My retreat was absolutely motivated by an uneasy feeling that came from the bizarre and so far unexplained turn of events with my wheels. I was far from defeated, just superstitious. At the time it was obvious that things simply weren’t supposed to happen how I’d envisaged. An hour later the reason why presented itself more definitely in the shape of Rob, the only other guest at the hotel that night. Not only is Rob (www.robsbikeride.com), 55, a cycle tourist, he is also a Londoner, a rare treat indeed. A rock band tour manager in his pre tour life, Rob has spent the last three years cycling around the world. If he was any more laid back this guy would be just a relaxing vibration. Meeting Rob made my week, having had absolutely no mechanical issues with his Koga Signature in 3 years he was obviously someone I could learn from. Sleeping in hotels has amongst other things allowed Rob to load up his stead ‘Mike the Bike‘ very lightly, the reason we agreed for his remarkable mechanical reliability. I’ve had one mechanical after another and this must be down to a heavy load. We unpicked my load and I was motivated to make that change. Once I return to Mexico I’m going to swap out my bulky synthetic sleeping bag for a space-saving down one, lose my spares, tools and as much other stuff as possible. Rob made me realise that I’d been viewing my load wrong; I’d always figured that if I was happy and could easily haul it up big hills and over rough roads then it is alright, I had missed the point, it isn’t about me, it’s about Shermy. I have been punishing my bike with the weight and she deserves a break, that break is coming.
After a pleasant evening and a couple of beers with Rob I moved off the next day to retrace my steps back up the hill. The easy day before had made me strong and I powered up the hill into Chiapas in good style. After an early lunch I had an exceptionally enjoyable 60 miles before starting to look for a camp spot. It had thankfully been raining all day, a fact that contributed to a camp spot finding disaster. I managed to get both myself and Shermy swamped in some very thick and sticky mud. After much time and effort I managed to extract us from the swamp but my feet resembled large balls of mud and Shermy was so clogged up I couldn’t even see the brake calipers let alone make her wheels rotate. Oops. Fortunately it rained so hard that night that much of the mud I couldn’t scrape of got washed away. The cleaning process was completed the next night when I got caught 3,500 feet up the climb from Chiapa de Corzo in an almighty thunder-storm. I had just finished pitching up and settled under my tarp to cook dinner when the storm broke. Chuffed at having found a great little spot overlooking Tuxtla hidden from the road on a bed of charcoals, I was looking forward to a leisurely dinner. It didn’t happen, I had to retreat into the tent to munch on cold oats. Inconvenienced but happy, things could have been worse, if I’d decided to ride any further I would have had to pitch up in the pouring rain.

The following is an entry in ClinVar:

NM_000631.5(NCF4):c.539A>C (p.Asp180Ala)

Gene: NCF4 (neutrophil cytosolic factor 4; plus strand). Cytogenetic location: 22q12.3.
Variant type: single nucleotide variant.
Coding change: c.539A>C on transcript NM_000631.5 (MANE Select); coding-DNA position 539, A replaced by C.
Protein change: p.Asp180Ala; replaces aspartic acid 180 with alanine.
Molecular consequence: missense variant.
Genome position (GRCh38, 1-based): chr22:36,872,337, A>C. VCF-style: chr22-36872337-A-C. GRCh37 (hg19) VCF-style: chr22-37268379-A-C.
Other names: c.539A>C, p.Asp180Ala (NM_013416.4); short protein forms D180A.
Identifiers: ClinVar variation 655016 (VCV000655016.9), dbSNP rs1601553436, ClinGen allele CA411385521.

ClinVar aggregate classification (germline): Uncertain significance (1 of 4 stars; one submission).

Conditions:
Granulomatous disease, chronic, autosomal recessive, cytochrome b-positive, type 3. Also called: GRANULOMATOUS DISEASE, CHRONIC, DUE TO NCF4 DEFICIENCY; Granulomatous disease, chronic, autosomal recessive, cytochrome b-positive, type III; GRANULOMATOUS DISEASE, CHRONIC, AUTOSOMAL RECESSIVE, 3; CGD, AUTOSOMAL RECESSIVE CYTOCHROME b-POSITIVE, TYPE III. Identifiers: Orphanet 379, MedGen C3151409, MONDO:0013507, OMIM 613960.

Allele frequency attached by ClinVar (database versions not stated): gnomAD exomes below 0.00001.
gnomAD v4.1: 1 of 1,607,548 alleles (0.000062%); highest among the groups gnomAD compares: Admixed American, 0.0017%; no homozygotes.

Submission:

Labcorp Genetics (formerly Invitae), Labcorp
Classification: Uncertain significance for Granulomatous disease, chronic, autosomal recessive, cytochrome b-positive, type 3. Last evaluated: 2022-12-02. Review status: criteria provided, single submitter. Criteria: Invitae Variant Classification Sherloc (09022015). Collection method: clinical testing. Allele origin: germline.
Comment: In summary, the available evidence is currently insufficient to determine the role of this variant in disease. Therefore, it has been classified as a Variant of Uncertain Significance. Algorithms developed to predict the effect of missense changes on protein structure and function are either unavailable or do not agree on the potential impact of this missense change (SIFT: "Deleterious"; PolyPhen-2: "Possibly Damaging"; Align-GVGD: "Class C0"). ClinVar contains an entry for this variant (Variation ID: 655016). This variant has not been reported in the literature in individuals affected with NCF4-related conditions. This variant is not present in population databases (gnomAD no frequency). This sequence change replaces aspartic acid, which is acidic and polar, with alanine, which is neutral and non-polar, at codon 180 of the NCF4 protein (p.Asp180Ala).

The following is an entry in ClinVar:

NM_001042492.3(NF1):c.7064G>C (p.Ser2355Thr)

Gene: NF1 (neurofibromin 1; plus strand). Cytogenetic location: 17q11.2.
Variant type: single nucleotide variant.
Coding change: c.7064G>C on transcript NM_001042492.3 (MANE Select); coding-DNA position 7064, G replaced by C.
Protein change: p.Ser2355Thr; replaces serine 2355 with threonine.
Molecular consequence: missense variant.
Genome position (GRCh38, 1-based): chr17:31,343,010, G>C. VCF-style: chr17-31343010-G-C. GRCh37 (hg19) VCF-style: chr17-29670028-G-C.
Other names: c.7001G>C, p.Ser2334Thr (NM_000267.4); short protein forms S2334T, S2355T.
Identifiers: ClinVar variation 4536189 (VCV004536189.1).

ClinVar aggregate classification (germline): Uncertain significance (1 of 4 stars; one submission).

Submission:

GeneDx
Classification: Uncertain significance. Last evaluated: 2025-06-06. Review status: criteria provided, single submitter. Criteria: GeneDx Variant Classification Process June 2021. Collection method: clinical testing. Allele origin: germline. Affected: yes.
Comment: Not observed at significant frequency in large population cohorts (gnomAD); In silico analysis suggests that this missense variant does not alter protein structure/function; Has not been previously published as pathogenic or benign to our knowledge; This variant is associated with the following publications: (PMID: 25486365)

Next morning the luxury of a bed of charcoals to sleep on backfired as everything was covered in soot. I was very wet, rather damp smelling and filthy with nasty black grime when I set off that morning up the old 190 towards San Cristobal de las Casas. Others accounts of the climb had suggested it was some kind of epic battle. The reality is that it is a really pleasant and harmless little ascent. The grades are by no means severe and if you take the old road you’ll be free from traffic and forever distracted by the trappings of indigenous Mayan life. I think the mistake many tourists take is trying to reach San Cristobal from Tuxtla and maybe taking the dull, busy and presumably monotonous Cuota road. I was actually disappointed that the climb wasn’t longer and more severe. Great fun though.
So here I am about to leave Mexico and lucky to be staying with my first Warmshowers hosts in this country I have grown to adore. Zofia and Steven hail from Poland and the U.S. respectively and are on a bike tour themselves. They spent many months touring the Yucatan before falling in love with San Cristobal and deciding to stay until the rainy season ends. With a gorgeous apartment and just as beautiful a dog, Mia, they are more than a little settled and fantastic people to spend time with. It is easy to see how people get seduced by San Cristobal but like Oaxaca it feels a little touristy for my liking. Not to say that I couldn’t stay here because I most certainly could but that very homeliness is one reason why its great to live in but not so inspiring to visit. Unmissable none the less and an apt jumping off point for Guatemala. In three days time I’ll be in a new country having cycled the length of Mexico, but I will soon be back and when I return some surprising changes are in store for VeloFreedom.